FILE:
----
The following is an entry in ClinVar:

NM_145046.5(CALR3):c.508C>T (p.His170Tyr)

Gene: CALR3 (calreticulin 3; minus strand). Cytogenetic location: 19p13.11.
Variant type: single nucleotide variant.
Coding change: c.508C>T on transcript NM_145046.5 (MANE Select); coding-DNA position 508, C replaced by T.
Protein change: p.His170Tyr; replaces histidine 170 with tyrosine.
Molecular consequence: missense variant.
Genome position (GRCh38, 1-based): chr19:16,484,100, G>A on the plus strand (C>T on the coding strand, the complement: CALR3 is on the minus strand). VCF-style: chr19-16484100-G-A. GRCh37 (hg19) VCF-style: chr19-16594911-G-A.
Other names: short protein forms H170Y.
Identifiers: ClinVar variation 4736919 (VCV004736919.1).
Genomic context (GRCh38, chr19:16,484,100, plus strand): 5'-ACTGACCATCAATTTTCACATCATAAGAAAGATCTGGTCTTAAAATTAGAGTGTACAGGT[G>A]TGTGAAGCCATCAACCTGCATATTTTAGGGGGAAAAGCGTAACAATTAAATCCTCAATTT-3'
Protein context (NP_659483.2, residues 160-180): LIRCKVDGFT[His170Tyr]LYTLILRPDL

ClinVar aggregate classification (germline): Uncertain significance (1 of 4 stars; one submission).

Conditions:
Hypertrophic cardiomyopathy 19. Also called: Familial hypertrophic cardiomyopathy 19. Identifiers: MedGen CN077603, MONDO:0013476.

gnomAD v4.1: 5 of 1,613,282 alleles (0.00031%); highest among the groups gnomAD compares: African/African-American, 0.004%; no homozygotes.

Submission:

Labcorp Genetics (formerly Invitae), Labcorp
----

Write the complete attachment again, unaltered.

The following is an entry in ClinVar:

NM_145046.5(CALR3):c.508C>T (p.His170Tyr)

Gene: CALR3 (calreticulin 3; minus strand). Cytogenetic location: 19p13.11.
Variant type: single nucleotide variant.
Coding change: c.508C>T on transcript NM_145046.5 (MANE Select); coding-DNA position 508, C replaced by T.
Protein change: p.His170Tyr; replaces histidine 170 with tyrosine.
Molecular consequence: missense variant.
Genome position (GRCh38, 1-based): chr19:16,484,100, G>A on the plus strand (C>T on the coding strand, the complement: CALR3 is on the minus strand). VCF-style: chr19-16484100-G-A. GRCh37 (hg19) VCF-style: chr19-16594911-G-A.
Other names: short protein forms H170Y.
Identifiers: ClinVar variation 4736919 (VCV004736919.1).
Genomic context (GRCh38, chr19:16,484,100, plus strand): 5'-ACTGACCATCAATTTTCACATCATAAGAAAGATCTGGTCTTAAAATTAGAGTGTACAGGT[G>A]TGTGAAGCCATCAACCTGCATATTTTAGGGGGAAAAGCGTAACAATTAAATCCTCAATTT-3'
Protein context (NP_659483.2, residues 160-180): LIRCKVDGFT[His170Tyr]LYTLILRPDL

ClinVar aggregate classification (germline): Uncertain significance (1 of 4 stars; one submission).

Conditions:
Hypertrophic cardiomyopathy 19. Also called: Familial hypertrophic cardiomyopathy 19. Identifiers: MedGen CN077603, MONDO:0013476.

gnomAD v4.1: 5 of 1,613,282 alleles (0.00031%); highest among the groups gnomAD compares: African/African-American, 0.004%; no homozygotes.

Submission:

Labcorp Genetics (formerly Invitae), Labcorp